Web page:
Figure 4 presents the diurnal changes in environmental factors related to the surface energy balance within tropical rubber forest ecosystems, comparing conditions during HW and non-HW periods. These variables include latent heat flux (LE), sensible heat flux (H), incoming shortwave radiation ( S i n ) and outgoing shortwave radiation ( S o u t ), and incoming ( L i n ) and outgoing ( L o u t ) longwave radiation. For studies of short-term events (e.g., heatwaves), there is great variability in the changes in radiative and turbulent energy over the course of a day. The Earth’s radiation balance is strongly influenced by clouds [44]. In general, the thickness of clouds affects the incoming shortwave radiation and outgoing longwave radiation, which in turn causes changes in temperature [45,46]. There is greater cloud cover in the tropics [47], but heatwaves are usually accompanied by high temperatures, which may result in fewer clouds [48] and less aerosols [49] during heatwaves, and thus more radiation during heatwaves than during non-heatwaves. In addition, changes in surface properties (e.g., soil moisture, vegetation cover, heat storage, surface roughness, etc.) under HW conditions may also affect the turbulent processes of energy generation and transport [50], in turn leading to changes in LST. For a more detailed study, we have investigated the intraday variability in radiative and turbulent energy on an hourly scale to better understand the formation mechanisms and evolution of heatwave events.
In Figure 4a, LE demonstrates a significant midday peak under HW, implying increased evapotranspiration rates compared to non-HW conditions. This suggests that as transpiration increases due to increased vegetation and soil temperatures during heatwaves, more water is transported from the soil to the atmosphere, leading to an increase in LE. Figure 4b indicates that the sensible heat flux similarly shows higher values during HW, signifying enhanced heat dissipation from the forest canopy to the atmosphere. This is due to the fact that the atmosphere is usually hotter and drier during heatwaves, which can potentially increase the temperature difference between the surface and the atmosphere, leading to a faster transfer of heat from the surface to the atmosphere and an increase in H. This is because the LE and H fluxes represent the evaporation of water vapor from the surface and the heat exchange at the surface, respectively.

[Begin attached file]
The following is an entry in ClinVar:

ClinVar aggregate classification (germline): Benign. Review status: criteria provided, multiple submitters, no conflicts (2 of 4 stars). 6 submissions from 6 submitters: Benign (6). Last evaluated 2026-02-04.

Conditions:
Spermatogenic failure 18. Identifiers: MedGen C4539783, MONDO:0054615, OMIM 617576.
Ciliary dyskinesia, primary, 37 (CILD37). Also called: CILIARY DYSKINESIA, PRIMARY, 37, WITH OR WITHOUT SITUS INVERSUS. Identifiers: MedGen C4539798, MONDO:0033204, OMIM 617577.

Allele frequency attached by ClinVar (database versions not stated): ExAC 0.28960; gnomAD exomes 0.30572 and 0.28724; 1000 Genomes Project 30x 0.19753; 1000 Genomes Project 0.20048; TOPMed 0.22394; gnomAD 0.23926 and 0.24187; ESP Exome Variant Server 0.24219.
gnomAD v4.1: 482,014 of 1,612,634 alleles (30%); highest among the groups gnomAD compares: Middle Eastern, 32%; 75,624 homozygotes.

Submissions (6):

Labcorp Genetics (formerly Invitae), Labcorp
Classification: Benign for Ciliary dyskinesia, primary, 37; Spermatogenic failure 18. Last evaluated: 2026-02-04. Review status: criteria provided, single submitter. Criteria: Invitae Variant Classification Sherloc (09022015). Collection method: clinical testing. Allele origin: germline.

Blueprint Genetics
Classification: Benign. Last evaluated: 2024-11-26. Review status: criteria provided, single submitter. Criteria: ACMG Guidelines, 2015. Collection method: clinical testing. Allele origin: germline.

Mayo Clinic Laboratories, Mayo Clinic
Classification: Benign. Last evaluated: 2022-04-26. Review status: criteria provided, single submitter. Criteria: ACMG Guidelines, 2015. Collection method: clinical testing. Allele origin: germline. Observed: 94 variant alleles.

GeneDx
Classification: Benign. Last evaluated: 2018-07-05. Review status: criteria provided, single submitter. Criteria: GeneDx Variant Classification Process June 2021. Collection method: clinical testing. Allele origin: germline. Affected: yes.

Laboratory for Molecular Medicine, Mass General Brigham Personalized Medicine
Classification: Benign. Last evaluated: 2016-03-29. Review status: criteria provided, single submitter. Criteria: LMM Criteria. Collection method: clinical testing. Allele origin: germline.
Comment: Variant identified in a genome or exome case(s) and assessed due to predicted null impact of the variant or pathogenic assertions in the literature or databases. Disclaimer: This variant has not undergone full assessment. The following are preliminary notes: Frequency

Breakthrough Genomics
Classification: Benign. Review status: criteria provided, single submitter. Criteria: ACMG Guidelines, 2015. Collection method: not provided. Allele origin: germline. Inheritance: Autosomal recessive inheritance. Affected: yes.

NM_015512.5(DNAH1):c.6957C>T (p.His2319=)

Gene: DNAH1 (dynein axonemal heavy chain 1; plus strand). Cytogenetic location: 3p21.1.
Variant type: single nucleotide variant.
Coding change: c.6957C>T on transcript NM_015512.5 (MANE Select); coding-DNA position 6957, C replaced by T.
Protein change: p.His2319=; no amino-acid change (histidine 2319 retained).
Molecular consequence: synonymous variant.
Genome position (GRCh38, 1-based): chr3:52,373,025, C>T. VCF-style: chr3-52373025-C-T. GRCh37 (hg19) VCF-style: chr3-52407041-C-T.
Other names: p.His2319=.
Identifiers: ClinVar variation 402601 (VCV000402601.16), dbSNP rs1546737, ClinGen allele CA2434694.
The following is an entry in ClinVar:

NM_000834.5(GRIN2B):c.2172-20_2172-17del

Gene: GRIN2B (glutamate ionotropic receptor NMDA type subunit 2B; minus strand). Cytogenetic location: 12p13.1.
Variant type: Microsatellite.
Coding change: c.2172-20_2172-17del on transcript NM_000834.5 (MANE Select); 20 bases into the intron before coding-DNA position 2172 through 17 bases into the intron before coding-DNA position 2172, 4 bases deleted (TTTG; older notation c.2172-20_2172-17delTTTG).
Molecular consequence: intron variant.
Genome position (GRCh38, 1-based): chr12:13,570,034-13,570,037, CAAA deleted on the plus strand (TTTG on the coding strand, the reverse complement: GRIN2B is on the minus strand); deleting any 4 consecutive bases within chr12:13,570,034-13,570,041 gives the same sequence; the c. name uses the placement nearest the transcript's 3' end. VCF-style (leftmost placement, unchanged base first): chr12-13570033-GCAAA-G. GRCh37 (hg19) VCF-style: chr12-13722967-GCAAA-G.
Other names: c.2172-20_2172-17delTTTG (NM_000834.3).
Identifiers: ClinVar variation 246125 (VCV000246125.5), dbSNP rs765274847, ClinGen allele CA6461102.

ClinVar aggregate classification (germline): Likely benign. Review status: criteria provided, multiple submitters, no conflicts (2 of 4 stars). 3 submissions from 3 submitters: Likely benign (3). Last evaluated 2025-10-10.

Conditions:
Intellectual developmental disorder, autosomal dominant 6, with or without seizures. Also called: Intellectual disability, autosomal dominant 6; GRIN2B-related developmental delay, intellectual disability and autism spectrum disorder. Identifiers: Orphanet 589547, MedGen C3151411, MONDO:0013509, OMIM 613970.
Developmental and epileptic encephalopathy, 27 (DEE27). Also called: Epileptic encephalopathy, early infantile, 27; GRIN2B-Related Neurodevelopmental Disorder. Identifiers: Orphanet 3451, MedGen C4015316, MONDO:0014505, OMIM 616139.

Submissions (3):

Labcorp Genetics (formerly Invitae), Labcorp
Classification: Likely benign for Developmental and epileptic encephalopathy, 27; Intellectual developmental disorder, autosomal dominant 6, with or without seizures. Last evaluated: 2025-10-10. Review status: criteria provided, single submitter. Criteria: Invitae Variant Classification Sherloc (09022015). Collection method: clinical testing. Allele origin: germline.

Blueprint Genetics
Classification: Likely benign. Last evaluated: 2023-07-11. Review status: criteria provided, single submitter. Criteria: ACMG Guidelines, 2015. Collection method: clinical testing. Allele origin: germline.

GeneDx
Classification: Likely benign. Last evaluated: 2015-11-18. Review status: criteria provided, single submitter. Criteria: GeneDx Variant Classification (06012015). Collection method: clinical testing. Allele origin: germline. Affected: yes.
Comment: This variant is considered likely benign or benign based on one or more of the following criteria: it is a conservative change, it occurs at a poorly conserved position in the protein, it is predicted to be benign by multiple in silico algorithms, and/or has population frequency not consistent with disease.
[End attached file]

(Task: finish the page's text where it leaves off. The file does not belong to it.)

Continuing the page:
Figure 4c illustrates the incoming shortwave radiation, which shows heightened levels during HWs, reflective of the intense solar irradiance that is characteristic of these periods. Figure 4d presents the outgoing shortwave radiation, illustrating a distinct rise during HW periods, consistent with the increased solar radiation observed in Figure 4c.
The longwave radiation trends, depicted in Figure 4e,f, display an inverted “U” shape, with both incoming and outgoing longwave radiation experiencing elevated levels during HW periods. This indicates not only a more pronounced thermal emission from the surface but also a significant retention of radiative heat, suggesting an intensified greenhouse effect during HW events. It has been shown that periods of heatwaves are usually accompanied by clearer, cloudless weather and more intense solar radiation [51], resulting in more shortwave radiation being received at the surface. This increases the energy input to the surface [52,53], which in turn increases the surface temperature. However, higher surface temperatures result in more thermal energy being released into the atmosphere in the form of longwave radiation [54].
These observations underscore significant differences in the diurnal patterns of these variables between HW and non-HW periods. Specifically, the average daily incoming shortwave radiation during an HW is substantially higher than during a non-HW, with values of 432.8 W/m2 for HWs and 278.9 W/m2 for non-HWs, indicating a notable increase in solar energy received by the ecosystem during HW periods. The observed diurnal patterns and differences contribute to our understanding of the effects of HW on the energy balance of these forest ecosystems, leading to a deeper understanding of the mechanisms by which heatwaves affect surface temperature changes in rubber forests.

3.3. Attribution of LST Response to Heatwave

In this paper, we employed the TRM method to analyze the variations in LST induced by heatwave events. As presented in Figure 5, the changes in LST from non-HW to HW conditions were decomposed into variations influenced by several driving factors, including (1) atmospheric factors such as air temperature, radiative forcing, relative humidity, atmospheric pressure; and (2) land surface factors such as ground heat flux, surface resistance, and aerodynamic resistance.